High-quality charcoal for hardening?

Old book recommends bone charcoal for casehardening... after asking
around, I learned this is because of its consistency, much less fluffy
than most wood charcoals. Didn't harden my steel, but I WAS intrigued
at this point.
Recently while hogging up some cherries, it allofasudden popped into
my head that the cherry stones might be hard & dense enough to make a
good charcoal which would be denser than oak charcoal, but maybe a
little less dense than bone charcoal. Plus, if I stewed most of the
soluble salts out of them, they'd be mostly carbon (guess you could
use them for making art pencil sticks too)... unlike bones, which
contain a lot of calcium, phosphate, traces of silicon, and many other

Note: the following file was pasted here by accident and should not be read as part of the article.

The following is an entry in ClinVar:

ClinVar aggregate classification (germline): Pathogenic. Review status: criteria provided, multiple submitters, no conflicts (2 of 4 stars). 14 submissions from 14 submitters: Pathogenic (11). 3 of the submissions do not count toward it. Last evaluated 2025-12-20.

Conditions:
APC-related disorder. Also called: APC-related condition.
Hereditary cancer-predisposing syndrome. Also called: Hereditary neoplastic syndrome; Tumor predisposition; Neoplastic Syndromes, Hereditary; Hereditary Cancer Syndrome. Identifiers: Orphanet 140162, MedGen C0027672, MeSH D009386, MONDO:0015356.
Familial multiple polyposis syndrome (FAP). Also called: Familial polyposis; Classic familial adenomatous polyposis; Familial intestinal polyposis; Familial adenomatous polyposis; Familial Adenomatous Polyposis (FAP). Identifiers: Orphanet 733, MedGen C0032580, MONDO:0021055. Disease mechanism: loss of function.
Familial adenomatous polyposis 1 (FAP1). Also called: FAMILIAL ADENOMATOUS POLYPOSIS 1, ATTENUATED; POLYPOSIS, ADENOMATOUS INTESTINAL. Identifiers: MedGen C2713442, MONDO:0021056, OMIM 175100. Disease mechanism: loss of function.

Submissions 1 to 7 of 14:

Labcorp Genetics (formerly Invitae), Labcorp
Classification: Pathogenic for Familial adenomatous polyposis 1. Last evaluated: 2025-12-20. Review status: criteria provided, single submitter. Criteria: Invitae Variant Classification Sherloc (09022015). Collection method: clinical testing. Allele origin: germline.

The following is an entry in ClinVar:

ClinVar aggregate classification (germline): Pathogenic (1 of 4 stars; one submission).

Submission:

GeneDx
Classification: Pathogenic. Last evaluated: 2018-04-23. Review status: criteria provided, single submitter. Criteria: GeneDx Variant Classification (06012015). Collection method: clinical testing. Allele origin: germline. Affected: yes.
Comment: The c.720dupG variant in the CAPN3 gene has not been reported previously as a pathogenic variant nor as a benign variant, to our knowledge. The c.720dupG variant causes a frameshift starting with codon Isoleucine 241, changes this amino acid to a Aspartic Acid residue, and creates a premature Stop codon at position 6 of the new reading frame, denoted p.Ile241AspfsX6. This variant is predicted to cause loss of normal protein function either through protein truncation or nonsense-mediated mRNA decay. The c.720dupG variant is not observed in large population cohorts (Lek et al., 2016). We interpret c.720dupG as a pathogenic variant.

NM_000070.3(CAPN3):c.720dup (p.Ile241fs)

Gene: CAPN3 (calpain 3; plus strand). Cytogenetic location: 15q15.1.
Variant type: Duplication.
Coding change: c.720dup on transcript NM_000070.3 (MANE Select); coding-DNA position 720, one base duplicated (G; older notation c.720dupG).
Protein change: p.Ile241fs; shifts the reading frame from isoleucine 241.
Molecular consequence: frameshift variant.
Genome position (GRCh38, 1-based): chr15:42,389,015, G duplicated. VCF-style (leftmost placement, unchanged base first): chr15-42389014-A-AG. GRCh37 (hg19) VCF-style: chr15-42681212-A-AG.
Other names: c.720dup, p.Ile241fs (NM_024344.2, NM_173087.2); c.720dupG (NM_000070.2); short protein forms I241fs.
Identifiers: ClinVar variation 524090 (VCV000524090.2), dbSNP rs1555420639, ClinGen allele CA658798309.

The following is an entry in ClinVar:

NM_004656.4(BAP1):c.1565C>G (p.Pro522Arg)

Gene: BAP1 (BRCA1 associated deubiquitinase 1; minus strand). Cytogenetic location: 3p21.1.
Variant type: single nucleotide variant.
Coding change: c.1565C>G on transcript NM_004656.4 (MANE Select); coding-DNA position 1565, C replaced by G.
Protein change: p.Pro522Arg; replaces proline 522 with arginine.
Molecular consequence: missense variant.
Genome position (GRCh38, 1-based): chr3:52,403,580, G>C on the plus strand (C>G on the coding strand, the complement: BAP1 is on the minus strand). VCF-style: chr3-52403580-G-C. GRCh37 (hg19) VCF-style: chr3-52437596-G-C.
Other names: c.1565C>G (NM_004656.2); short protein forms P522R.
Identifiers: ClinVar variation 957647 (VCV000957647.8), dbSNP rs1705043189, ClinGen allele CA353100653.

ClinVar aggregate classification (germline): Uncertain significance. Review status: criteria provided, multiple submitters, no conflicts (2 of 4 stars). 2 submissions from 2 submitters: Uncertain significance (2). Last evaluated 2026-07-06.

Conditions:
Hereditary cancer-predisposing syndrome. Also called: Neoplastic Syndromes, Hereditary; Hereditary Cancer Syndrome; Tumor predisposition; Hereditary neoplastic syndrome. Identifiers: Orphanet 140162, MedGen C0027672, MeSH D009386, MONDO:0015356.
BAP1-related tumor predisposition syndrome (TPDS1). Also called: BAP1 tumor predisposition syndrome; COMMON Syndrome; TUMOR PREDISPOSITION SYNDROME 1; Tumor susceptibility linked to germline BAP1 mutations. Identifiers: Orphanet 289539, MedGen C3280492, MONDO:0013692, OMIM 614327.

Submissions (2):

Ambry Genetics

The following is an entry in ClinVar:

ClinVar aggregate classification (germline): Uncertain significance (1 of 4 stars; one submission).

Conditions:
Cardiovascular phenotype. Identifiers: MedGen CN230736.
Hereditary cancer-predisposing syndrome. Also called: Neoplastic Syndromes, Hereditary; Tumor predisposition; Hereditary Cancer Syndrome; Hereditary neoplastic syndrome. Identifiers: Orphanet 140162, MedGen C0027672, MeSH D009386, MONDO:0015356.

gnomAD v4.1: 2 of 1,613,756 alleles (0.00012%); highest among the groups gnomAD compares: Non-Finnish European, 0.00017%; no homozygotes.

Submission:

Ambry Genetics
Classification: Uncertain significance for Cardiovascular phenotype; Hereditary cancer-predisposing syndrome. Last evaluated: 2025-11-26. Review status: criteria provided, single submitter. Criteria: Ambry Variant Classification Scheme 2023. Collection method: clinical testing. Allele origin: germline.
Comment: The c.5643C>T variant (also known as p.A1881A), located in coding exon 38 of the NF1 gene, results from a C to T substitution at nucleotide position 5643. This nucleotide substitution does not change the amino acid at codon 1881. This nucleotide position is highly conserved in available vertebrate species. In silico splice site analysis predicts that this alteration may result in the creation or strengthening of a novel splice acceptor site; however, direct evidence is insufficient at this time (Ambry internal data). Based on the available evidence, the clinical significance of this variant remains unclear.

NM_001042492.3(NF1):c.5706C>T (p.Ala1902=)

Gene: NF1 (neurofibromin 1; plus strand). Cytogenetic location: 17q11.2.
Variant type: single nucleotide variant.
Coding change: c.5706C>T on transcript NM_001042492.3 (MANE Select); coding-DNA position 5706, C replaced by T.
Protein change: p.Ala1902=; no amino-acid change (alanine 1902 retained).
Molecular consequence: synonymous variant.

things.
Provided a person could save up enough of them, I'd be inclined to
think that cherry stones, apricot pits, peach pits, walnut shells, and
pistachio shells, would all make good, dense charcoal. From what I
understand, WW1 German gas masks were made with activated charcoal mfd
from peach pits.
Guy Richards
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That Guy Again
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The Machinists Bedside Readers books 2 and 3 have a pile of info on DIY color case hardening. One suggestion was to save yourself the misery and mess of charring your own by buying a bag of bone charcoal at the garden store. It's cheap, apparently.
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if you did not know of these books.
Cheers Trevor Jones
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Trevor Jones
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Randal O'Brian

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